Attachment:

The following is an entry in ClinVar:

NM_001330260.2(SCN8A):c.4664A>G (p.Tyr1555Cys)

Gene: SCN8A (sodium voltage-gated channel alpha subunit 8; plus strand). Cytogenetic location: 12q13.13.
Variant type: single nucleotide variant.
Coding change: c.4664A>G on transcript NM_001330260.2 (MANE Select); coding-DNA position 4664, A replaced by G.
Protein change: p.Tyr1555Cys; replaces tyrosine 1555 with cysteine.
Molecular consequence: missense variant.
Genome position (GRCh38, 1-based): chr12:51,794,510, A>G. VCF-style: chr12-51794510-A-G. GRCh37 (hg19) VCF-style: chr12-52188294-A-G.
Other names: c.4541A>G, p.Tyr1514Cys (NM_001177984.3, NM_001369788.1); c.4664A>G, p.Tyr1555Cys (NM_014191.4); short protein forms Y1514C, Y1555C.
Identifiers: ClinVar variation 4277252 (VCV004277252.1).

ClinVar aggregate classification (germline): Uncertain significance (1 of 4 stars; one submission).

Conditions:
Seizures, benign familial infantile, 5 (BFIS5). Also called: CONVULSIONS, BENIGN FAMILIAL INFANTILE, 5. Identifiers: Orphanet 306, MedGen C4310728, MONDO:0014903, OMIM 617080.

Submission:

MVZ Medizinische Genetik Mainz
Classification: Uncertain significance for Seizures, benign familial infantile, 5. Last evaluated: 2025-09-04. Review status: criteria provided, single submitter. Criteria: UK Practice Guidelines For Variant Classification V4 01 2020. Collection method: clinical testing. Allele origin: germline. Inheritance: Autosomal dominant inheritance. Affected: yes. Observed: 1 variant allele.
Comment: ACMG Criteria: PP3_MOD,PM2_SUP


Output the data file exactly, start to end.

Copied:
The following is an entry in ClinVar:

NM_001330260.2(SCN8A):c.4664A>G (p.Tyr1555Cys)

Gene: SCN8A (sodium voltage-gated channel alpha subunit 8; plus strand). Cytogenetic location: 12q13.13.
Variant type: single nucleotide variant.
Coding change: c.4664A>G on transcript NM_001330260.2 (MANE Select); coding-DNA position 4664, A replaced by G.
Protein change: p.Tyr1555Cys; replaces tyrosine 1555 with cysteine.
Molecular consequence: missense variant.
Genome position (GRCh38, 1-based): chr12:51,794,510, A>G. VCF-style: chr12-51794510-A-G. GRCh37 (hg19) VCF-style: chr12-52188294-A-G.
Other names: c.4541A>G, p.Tyr1514Cys (NM_001177984.3, NM_001369788.1); c.4664A>G, p.Tyr1555Cys (NM_014191.4); short protein forms Y1514C, Y1555C.
Identifiers: ClinVar variation 4277252 (VCV004277252.1).

ClinVar aggregate classification (germline): Uncertain significance (1 of 4 stars; one submission).

Conditions:
Seizures, benign familial infantile, 5 (BFIS5). Also called: CONVULSIONS, BENIGN FAMILIAL INFANTILE, 5. Identifiers: Orphanet 306, MedGen C4310728, MONDO:0014903, OMIM 617080.

Submission:

MVZ Medizinische Genetik Mainz
Classification: Uncertain significance for Seizures, benign familial infantile, 5. Last evaluated: 2025-09-04. Review status: criteria provided, single submitter. Criteria: UK Practice Guidelines For Variant Classification V4 01 2020. Collection method: clinical testing. Allele origin: germline. Inheritance: Autosomal dominant inheritance. Affected: yes. Observed: 1 variant allele.
Comment: ACMG Criteria: PP3_MOD,PM2_SUP